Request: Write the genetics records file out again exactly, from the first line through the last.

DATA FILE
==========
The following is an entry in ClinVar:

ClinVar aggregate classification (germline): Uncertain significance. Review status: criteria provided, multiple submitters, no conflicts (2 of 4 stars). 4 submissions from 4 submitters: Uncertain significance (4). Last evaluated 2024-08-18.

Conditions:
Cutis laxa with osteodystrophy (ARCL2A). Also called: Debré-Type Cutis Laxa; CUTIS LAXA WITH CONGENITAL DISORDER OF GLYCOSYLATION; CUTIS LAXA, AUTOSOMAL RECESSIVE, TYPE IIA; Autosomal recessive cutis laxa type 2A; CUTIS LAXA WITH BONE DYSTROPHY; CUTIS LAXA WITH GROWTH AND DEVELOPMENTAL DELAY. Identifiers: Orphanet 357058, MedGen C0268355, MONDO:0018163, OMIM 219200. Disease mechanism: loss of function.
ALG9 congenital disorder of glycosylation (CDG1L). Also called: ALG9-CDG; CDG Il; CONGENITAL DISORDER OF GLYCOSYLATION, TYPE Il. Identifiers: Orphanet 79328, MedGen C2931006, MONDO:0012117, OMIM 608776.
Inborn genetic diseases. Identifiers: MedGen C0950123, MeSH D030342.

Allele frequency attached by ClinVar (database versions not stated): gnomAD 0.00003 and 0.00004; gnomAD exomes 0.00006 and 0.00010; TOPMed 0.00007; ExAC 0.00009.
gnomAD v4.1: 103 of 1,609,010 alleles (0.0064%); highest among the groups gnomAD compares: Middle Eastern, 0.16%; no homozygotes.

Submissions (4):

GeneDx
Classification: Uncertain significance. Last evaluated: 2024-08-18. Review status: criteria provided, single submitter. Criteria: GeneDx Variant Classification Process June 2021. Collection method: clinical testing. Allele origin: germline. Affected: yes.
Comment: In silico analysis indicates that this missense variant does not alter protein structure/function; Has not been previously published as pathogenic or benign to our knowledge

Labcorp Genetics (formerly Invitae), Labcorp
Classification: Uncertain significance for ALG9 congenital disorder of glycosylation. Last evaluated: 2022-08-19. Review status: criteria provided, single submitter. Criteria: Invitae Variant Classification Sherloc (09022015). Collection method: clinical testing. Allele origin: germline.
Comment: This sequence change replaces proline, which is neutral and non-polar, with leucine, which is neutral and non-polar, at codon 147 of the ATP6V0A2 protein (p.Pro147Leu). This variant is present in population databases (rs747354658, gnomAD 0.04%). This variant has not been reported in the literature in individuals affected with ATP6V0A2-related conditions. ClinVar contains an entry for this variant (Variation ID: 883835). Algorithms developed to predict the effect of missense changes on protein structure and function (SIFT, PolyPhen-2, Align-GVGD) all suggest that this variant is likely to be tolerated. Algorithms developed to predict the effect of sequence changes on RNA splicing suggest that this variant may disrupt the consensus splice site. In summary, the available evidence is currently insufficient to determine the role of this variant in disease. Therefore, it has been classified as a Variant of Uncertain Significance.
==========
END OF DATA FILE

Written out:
The following is an entry in ClinVar:

ClinVar aggregate classification (germline): Uncertain significance. Review status: criteria provided, multiple submitters, no conflicts (2 of 4 stars). 4 submissions from 4 submitters: Uncertain significance (4). Last evaluated 2024-08-18.

Conditions:
Cutis laxa with osteodystrophy (ARCL2A). Also called: Debré-Type Cutis Laxa; CUTIS LAXA WITH CONGENITAL DISORDER OF GLYCOSYLATION; CUTIS LAXA, AUTOSOMAL RECESSIVE, TYPE IIA; Autosomal recessive cutis laxa type 2A; CUTIS LAXA WITH BONE DYSTROPHY; CUTIS LAXA WITH GROWTH AND DEVELOPMENTAL DELAY. Identifiers: Orphanet 357058, MedGen C0268355, MONDO:0018163, OMIM 219200. Disease mechanism: loss of function.
ALG9 congenital disorder of glycosylation (CDG1L). Also called: ALG9-CDG; CDG Il; CONGENITAL DISORDER OF GLYCOSYLATION, TYPE Il. Identifiers: Orphanet 79328, MedGen C2931006, MONDO:0012117, OMIM 608776.
Inborn genetic diseases. Identifiers: MedGen C0950123, MeSH D030342.

Allele frequency attached by ClinVar (database versions not stated): gnomAD 0.00003 and 0.00004; gnomAD exomes 0.00006 and 0.00010; TOPMed 0.00007; ExAC 0.00009.
gnomAD v4.1: 103 of 1,609,010 alleles (0.0064%); highest among the groups gnomAD compares: Middle Eastern, 0.16%; no homozygotes.

Submissions (4):

GeneDx
Classification: Uncertain significance. Last evaluated: 2024-08-18. Review status: criteria provided, single submitter. Criteria: GeneDx Variant Classification Process June 2021. Collection method: clinical testing. Allele origin: germline. Affected: yes.
Comment: In silico analysis indicates that this missense variant does not alter protein structure/function; Has not been previously published as pathogenic or benign to our knowledge

Labcorp Genetics (formerly Invitae), Labcorp
Classification: Uncertain significance for ALG9 congenital disorder of glycosylation. Last evaluated: 2022-08-19. Review status: criteria provided, single submitter. Criteria: Invitae Variant Classification Sherloc (09022015). Collection method: clinical testing. Allele origin: germline.
Comment: This sequence change replaces proline, which is neutral and non-polar, with leucine, which is neutral and non-polar, at codon 147 of the ATP6V0A2 protein (p.Pro147Leu). This variant is present in population databases (rs747354658, gnomAD 0.04%). This variant has not been reported in the literature in individuals affected with ATP6V0A2-related conditions. ClinVar contains an entry for this variant (Variation ID: 883835). Algorithms developed to predict the effect of missense changes on protein structure and function (SIFT, PolyPhen-2, Align-GVGD) all suggest that this variant is likely to be tolerated. Algorithms developed to predict the effect of sequence changes on RNA splicing suggest that this variant may disrupt the consensus splice site. In summary, the available evidence is currently insufficient to determine the role of this variant in disease. Therefore, it has been classified as a Variant of Uncertain Significance.